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Did you know that the Fair Labor Standards Act (FLSA) is the most violated of all of Federal employment laws?
The FLSA sets minimum wage, overtime, recordkeeping and child labor standards on a Federal level. These laws form the baseline level of wage and hour protection for workers in all 50 states and the District of Columbia. They include everything from current minimum wage laws and the federal law regarding exempt employees and overtime to rules for allowable paycheck deductions. Most employers are required to inform employees about these rules by posting federal labor law posters (and often, state labor posters) that list the current minimum wage, and basic FLSA rules.
FLSA standards require employers to pay most employees at least the current minimum wage level (a few categories of employment, such a restaurant wait staff, are exempt from this protection.)
The laws define maximum work hours, mandated lunch and rest breaks, and a special wage and hour law guide line for employed children and teens. The FLSA also covers the differences between hourly and salaried employees working hours and the federal penalties for wage and hour violations.
One of the basic aspects of these FLSA employment laws in the work place is in defining the different types of pay an employee can receive for his or her labors. Employers run into trouble when they’re not familiar with the differences, and mistakenly pay an employee the wrong type of wage. These errors can result in costly fines and penalties for wage and hour violations.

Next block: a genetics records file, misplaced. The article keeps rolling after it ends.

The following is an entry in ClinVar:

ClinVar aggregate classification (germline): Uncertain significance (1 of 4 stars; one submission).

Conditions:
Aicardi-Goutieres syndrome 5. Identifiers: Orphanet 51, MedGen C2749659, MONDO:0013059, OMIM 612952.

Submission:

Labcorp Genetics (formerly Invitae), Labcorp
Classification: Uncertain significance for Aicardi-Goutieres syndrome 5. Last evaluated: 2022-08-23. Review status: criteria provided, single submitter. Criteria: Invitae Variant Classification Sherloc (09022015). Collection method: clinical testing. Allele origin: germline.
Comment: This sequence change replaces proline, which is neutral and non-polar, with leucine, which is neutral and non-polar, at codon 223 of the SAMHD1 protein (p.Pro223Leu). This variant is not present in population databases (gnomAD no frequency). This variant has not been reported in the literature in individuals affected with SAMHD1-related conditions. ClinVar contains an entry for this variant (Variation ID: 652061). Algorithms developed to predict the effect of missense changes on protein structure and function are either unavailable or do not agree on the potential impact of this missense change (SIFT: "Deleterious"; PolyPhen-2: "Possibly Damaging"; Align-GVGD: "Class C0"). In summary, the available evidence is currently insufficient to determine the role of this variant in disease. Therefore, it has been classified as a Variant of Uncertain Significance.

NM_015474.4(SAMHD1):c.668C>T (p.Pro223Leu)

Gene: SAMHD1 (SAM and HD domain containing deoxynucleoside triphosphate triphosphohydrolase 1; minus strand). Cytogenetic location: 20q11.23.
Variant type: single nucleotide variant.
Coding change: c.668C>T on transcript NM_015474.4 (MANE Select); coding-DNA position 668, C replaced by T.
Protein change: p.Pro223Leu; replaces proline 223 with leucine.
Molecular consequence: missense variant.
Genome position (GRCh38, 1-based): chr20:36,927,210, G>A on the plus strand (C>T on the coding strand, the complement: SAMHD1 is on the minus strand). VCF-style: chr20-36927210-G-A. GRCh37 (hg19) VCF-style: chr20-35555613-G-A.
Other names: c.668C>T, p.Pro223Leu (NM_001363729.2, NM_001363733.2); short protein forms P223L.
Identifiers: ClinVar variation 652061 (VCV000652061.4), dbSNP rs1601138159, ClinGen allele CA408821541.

Employers need to be sure each employee’s job and supervisory responsibilities correspond to his or her pay category. A qualified labor law attorney or a well researched and up to date FLSA guidebook is critical for employers who need to comply with employment laws in the work place.
Simply calling someone a salaried or exempt employee does not make it so. If an employee can later prove that they were not technically exempt, your violation of Federal overtime laws might mean you owe them thousands in back pay, plus penalties.
The only way to protect your company from penalties is by knowing which employees are eligible for overtime pay and which are exempt. The law provides a number of tests by which employers can make this decision, but unfortunately, many employers have not taken the time to review those critical labor laws. The resulting fines and judgments can be a costly reminder of their errors.
States also create their own wage and hour laws that may give even greater protection to workers. When two laws conflict, employers must follow the law that provides the greater benefit (or is most protective of) the employee.
For instance, if state and federal overtime laws offer differing levels of employee compensation for extra hours worked, your company must follow the law that provides employees with the higher level of pay.
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